a picture of a man and two children with a birthday cake
My dad, Paul Rickert, with his favorite child, left, second favorite child, right, and favorite German chocolate cake.

My dad was born in the land of fast horses and smooth bourbon – no, really, my Nana’s maiden name is Beam. When people ask me to describe him, I always said he is the picture of relentless hard work for the good of his family, and the picture of humility in light of his enormous career accomplishments managing the finances of what is now a division of FujiFilm. I always knew about his love for theater, his kids, movies and cooking, but this hour-long sit-down may stand as the coolest conversation I’ve ever had with my dad.

Growing up in a household with six kids, I learned early on that we all had to pull together with our own responsibilities. Later on, our different backgrounds and skills helped us take care of our mom in different ways. I also learned that I was never alone – and that’s both a good and bad thing. I was a junior in high school before I even had my own room.

I learned that I should have had lunch with the Pope. In 1974, I traveled to the Vatican with a boys choir, and Father Medynski, our director, chose Franny Morales to represent North America at a lunch with the Pope, because he thought it was good that Franny knew Spanish. But ever since then, he says he should have picked me. It was the first thing he said when he met your mother 20 years later. Two years later, I got to conduct a boys choir on the stage at Royal Albert Hall in London – I think that was partly in compensation. Editor’s note: My dad to this day has an engraved mug from our family saying “I should have had lunch with the Pope.”

My mother was deeply rooted in her Catholic faith. She would discuss it with us, and a lot of my values came from that. Not because the Catholic church said so, but because she taught me the underlying reasons why. I go to church, not because I have to, but because I need something to fulfill my life and remind me about the right behavior, especially with how easy it can be to not be fair and respectful to people.

Growing up in a family that loved music and show tunes, I learned that music always made my life happier – even when your Nana made me perform in front of relatives like the Von Trapp kids. Your cousins are saying, “oh, you have lovely voices,” but you know they’re thinking “what a bunch of geeks.”

Starting work at the same company as my dad, Olin Corporation, people would tell me stories about him, and I learned that I wanted to be like him at work. He wasn’t boastful, he was calm, he was quiet, he was humble, and he’d listen to people fairly and come to a conclusion.

Staying at that company for 40 years, even as it’s been sold and changed names, I’ve learned that finding the right company is about always getting the opportunity to try something new. I’ve done accounting, budgeting, auditing, financial management, HR, IT and business acquisition. I tell people that I’m not that smart, but I worked that hard to figure things out.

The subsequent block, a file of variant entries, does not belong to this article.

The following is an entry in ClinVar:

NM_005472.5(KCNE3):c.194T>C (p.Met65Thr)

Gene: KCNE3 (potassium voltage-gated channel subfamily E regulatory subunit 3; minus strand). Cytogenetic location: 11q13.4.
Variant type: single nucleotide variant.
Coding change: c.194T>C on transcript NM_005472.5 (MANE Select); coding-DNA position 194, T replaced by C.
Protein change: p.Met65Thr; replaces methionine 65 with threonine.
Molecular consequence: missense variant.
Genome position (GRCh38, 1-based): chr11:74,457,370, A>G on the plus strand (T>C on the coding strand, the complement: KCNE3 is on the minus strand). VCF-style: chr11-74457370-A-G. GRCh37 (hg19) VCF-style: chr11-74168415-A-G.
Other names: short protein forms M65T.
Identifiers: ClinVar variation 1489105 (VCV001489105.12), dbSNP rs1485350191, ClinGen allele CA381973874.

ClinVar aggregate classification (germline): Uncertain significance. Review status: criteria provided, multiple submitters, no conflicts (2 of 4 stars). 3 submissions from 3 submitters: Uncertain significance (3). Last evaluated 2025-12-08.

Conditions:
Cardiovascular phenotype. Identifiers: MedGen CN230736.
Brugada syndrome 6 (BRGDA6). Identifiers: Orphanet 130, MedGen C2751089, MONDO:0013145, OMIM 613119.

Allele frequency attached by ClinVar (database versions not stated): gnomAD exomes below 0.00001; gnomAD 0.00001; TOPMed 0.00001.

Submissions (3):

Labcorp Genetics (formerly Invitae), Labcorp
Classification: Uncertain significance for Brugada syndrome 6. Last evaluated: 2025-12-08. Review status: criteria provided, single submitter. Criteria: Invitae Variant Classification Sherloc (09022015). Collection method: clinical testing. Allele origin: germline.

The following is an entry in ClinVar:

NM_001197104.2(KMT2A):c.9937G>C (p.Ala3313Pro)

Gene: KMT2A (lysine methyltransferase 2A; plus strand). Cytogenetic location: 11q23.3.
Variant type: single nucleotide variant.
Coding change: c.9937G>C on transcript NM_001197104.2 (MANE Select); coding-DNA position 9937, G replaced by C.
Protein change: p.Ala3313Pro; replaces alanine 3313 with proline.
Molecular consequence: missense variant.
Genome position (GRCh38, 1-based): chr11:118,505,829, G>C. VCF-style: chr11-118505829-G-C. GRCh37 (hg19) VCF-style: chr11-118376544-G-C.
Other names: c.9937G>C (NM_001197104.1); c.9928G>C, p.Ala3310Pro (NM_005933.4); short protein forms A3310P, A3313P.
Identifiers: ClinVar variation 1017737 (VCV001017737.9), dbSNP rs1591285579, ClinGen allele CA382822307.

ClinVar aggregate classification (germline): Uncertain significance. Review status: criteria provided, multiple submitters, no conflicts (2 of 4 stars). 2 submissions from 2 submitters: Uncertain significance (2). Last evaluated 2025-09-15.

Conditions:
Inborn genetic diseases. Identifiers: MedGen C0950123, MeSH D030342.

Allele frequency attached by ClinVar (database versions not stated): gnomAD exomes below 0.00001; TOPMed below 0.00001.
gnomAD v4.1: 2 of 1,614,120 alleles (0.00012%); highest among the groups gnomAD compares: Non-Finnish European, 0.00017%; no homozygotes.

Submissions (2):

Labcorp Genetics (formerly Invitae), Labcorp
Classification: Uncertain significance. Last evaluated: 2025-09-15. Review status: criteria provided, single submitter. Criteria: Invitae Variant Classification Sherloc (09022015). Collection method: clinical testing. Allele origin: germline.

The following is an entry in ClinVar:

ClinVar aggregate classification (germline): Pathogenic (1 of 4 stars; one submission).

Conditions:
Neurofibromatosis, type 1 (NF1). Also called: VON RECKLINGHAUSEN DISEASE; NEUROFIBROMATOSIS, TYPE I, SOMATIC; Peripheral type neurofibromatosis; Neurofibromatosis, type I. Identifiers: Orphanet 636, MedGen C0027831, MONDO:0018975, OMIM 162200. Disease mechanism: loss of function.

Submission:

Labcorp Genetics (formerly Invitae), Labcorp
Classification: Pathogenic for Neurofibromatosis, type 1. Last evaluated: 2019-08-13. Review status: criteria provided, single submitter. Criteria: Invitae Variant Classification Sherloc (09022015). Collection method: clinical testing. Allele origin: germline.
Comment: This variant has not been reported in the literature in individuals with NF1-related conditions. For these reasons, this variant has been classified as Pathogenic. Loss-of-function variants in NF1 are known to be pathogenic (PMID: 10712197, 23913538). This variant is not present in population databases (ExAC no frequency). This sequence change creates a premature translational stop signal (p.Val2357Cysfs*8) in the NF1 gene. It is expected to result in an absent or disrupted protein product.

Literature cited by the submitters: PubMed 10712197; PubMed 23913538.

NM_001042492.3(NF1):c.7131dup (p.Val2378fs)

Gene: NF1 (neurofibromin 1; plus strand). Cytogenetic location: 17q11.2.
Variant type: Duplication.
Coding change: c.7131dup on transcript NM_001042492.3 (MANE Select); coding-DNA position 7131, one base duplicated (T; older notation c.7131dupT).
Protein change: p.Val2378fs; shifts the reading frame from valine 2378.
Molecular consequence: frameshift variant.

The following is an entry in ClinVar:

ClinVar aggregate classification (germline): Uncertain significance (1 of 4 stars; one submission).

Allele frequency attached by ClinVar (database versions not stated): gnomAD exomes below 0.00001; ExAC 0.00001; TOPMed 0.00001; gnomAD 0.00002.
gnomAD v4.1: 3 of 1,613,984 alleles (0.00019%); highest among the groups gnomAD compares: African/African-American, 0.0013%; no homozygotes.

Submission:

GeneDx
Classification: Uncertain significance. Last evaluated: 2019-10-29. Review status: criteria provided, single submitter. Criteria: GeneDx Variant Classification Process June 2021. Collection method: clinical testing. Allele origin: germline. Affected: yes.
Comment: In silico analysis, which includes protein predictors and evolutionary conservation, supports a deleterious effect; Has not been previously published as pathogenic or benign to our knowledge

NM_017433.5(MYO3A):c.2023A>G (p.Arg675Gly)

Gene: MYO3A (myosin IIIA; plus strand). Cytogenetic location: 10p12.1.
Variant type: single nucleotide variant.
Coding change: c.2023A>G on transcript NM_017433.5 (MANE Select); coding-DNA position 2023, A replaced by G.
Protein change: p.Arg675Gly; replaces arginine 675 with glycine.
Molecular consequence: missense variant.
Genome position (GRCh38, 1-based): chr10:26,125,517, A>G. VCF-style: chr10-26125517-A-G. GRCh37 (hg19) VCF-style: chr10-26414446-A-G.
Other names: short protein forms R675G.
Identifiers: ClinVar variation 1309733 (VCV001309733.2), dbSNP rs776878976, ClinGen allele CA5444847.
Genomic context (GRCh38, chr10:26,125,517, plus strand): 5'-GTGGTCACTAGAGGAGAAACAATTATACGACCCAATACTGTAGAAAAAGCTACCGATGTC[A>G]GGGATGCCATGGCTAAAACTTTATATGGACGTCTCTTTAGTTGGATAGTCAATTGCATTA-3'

Losing my father when I was 18 taught me to be self-sufficient. Your Nana provided us a place to live and did so many things to help us, but at the same time, all my brothers and sisters knew too that we had to help each other out.

When I proposed to your mother, she changed her mind and said “no” twice before we got married. I learned that some things you have to be patient and understanding for, and know that it’s worth the effort. But the third time, I told her SHE had to propose to ME.

In almost 35 years of marriage, I’ve learned that the keys are selective hearing and selective amnesia. Know when to say “Oh, I didn’t hear you say that.”

In all seriousness, I’ve learned that marriage is about love, but it’s also about working hard every day at it. And that’s true, but being with your mother hasn’t been all that hard work.

Having you and your sister, I learned that having kids felt like such a natural extension of your mother and I’s lives. I also learned how truly gross childbirth is. 

As my kids grew up, I learned for the first time what the saying “my heart stopped” feels like, because there were three instances where I legitimately thought “I just killed my child.” I also learned the word “hereditary” doesn’t cover everything, because you guys could actually play sports without me passing on ANY genes. 

Watching you makes me think about how you never meet anyone you don’t want to talk to. I learned to think about that as I approach people, because I can be very standoffish. You also give me hope for learning new skills, because whatever it is, you go to YouTube and learn it.

Talking to your sister teaches me more about handling issues at work. We have a lot of the same problems, and they’re things that we learn together. And most importantly, she, and the whole family, keep me laughing.

Watching my kids as adults has shown me the best and worst about myself – both the lessons I’ve learned and the lessons I’ve missed. You’ve taken risks in your life to follow your dream career that I didn’t take, because I knew I wanted a family. Those made me anxious because you’re on a different timeline than I was, but I was also a little envious. And your sister works so, so hard. I can always justify it to myself, but I want both my kids to enjoy life.

Alex Rickert
Alex Rickert made the perfectly natural career progression from dolphin trainer to newspaper editor in 2021 after freelancing for Keys Weekly while working full time at Dolphin Research Center. A resident of Marathon since 2015, he fell in love with the Florida Keys community by helping multiple organizations and friends rebuild in the wake of Hurricane Irma. An avid runner, actor, and spearfisherman, he spends as much of his time outside of work on or under the sea having civil disagreements with sharks.